Polyarchy: Participation and Opposition

“infobox Book “
name Confessions of an Economic Hitman
image caption 1972 cover of Polyarchy
author Robert A. Dahl
country America
language English language
genre(s) Non-fiction
publisher Yale University Press
release date 1971
media type Paperback
pages 267

Chapter Summaries

Chapter One: Democratization and Public Opposition

Dahl’s purpose of Polyarchy is to determine conditions favor or impede a transformation into a political regime in which opponents of the government can openly and legally organize into political parties in order to oppose the government in free and fair elections.

Dahl assumes that a key characteristic of democracy is the continuing responsiveness of the government to demands from its citizens. Since it is almost impossible for a government to be responsive to all of its citizens, Dahl calls our everyday conception of democracy “Polyarchy.”

Some of Dahl’s requirements for a Democracy with a large number of people:

  • Formulate preferences
  1. Freedom to form and join organizations
  2. Freedom of expression
  3. Right to vote
  4. Right of political leaders to compete for support
  5. Alternative sources of information
  • Signify preferences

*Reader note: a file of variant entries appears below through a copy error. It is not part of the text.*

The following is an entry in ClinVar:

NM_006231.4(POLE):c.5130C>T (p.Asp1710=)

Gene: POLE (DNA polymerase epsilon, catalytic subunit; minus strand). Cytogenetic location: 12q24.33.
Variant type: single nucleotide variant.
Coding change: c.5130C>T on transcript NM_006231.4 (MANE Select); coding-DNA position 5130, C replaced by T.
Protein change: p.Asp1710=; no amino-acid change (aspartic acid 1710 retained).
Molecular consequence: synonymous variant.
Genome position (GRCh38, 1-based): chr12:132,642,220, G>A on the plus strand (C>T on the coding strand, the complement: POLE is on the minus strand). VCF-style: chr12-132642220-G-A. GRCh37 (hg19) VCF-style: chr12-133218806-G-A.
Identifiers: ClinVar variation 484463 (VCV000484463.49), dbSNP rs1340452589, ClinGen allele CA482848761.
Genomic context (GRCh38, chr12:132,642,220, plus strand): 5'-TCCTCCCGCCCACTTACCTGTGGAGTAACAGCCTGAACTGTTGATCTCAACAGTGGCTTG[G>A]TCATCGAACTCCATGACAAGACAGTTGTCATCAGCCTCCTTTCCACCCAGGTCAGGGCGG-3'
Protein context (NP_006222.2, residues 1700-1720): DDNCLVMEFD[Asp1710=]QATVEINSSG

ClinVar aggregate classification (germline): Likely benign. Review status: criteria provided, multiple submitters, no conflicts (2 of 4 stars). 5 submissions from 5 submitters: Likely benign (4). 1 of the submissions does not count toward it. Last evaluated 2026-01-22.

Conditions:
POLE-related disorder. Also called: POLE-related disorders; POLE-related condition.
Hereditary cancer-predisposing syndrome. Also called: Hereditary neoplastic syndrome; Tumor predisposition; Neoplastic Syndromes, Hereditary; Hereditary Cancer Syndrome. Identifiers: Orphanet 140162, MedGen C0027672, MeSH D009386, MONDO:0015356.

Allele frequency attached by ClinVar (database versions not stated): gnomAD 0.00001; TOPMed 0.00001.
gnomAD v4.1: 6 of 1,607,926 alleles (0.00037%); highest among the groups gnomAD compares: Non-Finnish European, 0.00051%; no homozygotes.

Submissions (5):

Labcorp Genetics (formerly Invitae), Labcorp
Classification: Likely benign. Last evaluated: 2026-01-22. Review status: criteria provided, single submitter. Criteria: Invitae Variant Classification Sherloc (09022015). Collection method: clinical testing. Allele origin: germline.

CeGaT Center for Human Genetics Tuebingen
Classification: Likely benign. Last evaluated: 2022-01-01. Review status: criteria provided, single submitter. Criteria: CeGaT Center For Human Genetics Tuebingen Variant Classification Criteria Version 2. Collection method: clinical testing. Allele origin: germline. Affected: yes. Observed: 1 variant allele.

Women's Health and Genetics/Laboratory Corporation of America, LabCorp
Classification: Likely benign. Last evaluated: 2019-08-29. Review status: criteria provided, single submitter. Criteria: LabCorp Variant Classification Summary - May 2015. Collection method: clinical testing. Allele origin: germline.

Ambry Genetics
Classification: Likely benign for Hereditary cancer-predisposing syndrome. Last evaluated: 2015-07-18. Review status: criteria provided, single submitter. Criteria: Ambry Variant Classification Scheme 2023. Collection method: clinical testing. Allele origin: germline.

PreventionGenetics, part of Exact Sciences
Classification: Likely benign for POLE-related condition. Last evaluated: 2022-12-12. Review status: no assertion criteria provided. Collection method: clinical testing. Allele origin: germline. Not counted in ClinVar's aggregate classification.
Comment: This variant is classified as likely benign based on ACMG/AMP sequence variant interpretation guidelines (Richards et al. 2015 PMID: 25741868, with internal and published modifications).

• Freedom to form and join organizations
  • Freedom of expression
  • Right to vote
  • Eligibility for public office
  • Right of political leaders to compete for support
  • Alternative sources of information
  • Free and fair elections
  • Have preferences weighted equally in conduct of government
  • Freedom to form and join organizations
  • Freedom of expression
  • Right to vote
  • Eligibility for public office
  • Right of political leaders to compete for support and votes
  • Alternative sources of information
  • Free and fair elections
  • Institutions for making government policies depend on votes and other expressions of preference

Dahl next mades the distinction between Public Contestation and Inclusiveness.

In a democracy, public contestation is the amount of elections held. Inclusiveness is the proportion of the population entitled to vote or participate in the public contests.

Thus democratization is made up of as least two dimensions: Liberalization (public contestation) and Inclusiveness (the right to participate).

Closed hegemonies have low liberalization and low inclusiveness. An example is an unelected monarchy.

Competitive oligarchies have high liberalization and low inclusiveness. An example is Britain and the United States when only property holding males could vote.

Inclusive hegemonies have low liberalization and high inclusiveness. An example is the Soviet Union, where everyone voted for the only candidate available.

Polyarchies have high liberalization and high inclusiveness. Examples include the United States and other advanced western countries with universal suffrage and low limitations on running for public office.

Dahl restates his central questions:

  1. What conditions increase or decrease the chances of democratizing a hegemonic or nearly hegemonic regime?
  2. More specifically, what factors increase or decrease the chances of public contestation?
  3. Even more specifically, what factors incrase or decrease the chances of public contestation in a highly inclusive regime, that is, a polyarchy?